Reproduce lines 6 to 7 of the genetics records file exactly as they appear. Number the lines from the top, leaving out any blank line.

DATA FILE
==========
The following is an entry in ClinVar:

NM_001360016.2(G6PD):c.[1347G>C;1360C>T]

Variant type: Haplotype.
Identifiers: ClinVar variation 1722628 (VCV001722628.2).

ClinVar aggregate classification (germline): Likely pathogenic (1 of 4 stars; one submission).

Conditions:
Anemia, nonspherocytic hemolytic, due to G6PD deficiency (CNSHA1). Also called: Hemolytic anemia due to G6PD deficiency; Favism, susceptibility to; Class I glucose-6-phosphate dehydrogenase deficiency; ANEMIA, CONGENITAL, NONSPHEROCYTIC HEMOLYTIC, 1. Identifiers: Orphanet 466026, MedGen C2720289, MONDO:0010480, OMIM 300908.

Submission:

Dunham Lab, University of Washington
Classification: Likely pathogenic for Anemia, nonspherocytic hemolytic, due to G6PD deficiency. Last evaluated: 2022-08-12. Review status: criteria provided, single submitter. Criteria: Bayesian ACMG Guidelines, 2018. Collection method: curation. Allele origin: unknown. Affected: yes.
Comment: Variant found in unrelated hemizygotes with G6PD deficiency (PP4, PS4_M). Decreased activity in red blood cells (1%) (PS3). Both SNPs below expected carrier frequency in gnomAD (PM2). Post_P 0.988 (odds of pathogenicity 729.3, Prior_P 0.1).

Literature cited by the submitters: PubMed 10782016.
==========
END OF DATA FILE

Conditions:
Anemia, nonspherocytic hemolytic, due to G6PD deficiency (CNSHA1). Also called: Hemolytic anemia due to G6PD deficiency; Favism, susceptibility to; Class I glucose-6-phosphate dehydrogenase deficiency; ANEMIA, CONGENITAL, NONSPHEROCYTIC HEMOLYTIC, 1. Identifiers: Orphanet 466026, MedGen C2720289, MONDO:0010480, OMIM 300908.